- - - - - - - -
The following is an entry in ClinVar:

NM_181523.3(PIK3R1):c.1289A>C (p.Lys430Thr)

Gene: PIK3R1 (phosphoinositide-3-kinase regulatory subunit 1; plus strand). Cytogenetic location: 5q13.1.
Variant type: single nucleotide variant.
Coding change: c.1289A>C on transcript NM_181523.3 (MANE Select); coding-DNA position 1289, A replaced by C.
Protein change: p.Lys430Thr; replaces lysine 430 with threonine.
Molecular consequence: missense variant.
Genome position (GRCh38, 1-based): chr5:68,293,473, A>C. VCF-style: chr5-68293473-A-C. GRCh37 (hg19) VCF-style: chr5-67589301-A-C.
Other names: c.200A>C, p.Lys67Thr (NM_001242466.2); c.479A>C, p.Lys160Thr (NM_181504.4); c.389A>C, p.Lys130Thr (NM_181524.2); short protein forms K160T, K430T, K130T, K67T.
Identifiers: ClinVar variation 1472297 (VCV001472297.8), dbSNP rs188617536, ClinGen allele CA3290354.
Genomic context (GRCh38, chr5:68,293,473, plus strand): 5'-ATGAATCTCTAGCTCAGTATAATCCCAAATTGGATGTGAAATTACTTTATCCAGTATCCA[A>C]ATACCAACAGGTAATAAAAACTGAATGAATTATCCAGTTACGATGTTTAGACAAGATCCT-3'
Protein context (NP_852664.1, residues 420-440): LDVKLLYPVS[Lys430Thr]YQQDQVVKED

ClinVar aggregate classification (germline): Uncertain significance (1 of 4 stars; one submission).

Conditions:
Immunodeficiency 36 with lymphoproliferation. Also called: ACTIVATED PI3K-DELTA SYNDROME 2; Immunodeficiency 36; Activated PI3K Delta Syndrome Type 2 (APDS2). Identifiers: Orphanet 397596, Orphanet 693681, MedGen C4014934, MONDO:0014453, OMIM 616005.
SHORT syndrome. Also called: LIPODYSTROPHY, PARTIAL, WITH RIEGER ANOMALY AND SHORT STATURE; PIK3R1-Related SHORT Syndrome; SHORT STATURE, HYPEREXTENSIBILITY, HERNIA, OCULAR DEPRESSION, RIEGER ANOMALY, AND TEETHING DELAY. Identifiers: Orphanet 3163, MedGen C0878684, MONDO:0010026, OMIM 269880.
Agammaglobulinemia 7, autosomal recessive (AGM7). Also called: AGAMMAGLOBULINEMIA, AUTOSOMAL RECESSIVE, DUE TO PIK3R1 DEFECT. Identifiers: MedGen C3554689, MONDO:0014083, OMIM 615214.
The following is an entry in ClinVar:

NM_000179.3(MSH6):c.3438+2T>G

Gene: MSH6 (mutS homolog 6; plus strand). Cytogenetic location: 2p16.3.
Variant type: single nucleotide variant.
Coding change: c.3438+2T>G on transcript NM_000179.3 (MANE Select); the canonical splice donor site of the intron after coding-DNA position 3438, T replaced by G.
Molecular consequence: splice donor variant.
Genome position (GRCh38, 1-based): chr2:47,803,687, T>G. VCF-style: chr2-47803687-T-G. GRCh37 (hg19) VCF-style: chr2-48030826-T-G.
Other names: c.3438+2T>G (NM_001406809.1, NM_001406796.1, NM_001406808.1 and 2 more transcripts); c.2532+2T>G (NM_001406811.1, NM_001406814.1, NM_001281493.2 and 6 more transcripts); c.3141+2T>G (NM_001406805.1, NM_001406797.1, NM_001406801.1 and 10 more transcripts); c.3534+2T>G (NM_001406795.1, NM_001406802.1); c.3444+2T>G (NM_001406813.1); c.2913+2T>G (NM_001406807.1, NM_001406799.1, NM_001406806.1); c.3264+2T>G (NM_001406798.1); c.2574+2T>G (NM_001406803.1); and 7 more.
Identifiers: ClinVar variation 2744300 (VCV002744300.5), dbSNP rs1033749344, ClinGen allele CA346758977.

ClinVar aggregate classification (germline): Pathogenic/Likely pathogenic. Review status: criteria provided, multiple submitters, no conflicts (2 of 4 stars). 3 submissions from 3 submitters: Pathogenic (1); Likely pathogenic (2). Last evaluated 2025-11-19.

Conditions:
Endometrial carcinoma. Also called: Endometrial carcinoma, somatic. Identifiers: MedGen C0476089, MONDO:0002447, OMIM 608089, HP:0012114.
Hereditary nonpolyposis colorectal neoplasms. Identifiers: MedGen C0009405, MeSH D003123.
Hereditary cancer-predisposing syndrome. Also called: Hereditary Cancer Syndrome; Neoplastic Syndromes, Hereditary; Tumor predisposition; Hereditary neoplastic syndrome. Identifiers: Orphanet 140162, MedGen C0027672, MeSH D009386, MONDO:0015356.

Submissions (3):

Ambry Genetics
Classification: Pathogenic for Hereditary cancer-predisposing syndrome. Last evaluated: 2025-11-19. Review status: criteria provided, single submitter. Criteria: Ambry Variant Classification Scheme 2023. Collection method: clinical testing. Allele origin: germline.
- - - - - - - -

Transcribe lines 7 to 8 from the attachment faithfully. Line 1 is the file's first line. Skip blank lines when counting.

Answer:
Molecular consequence: missense variant.
Genome position (GRCh38, 1-based): chr5:68,293,473, A>C. VCF-style: chr5-68293473-A-C. GRCh37 (hg19) VCF-style: chr5-67589301-A-C.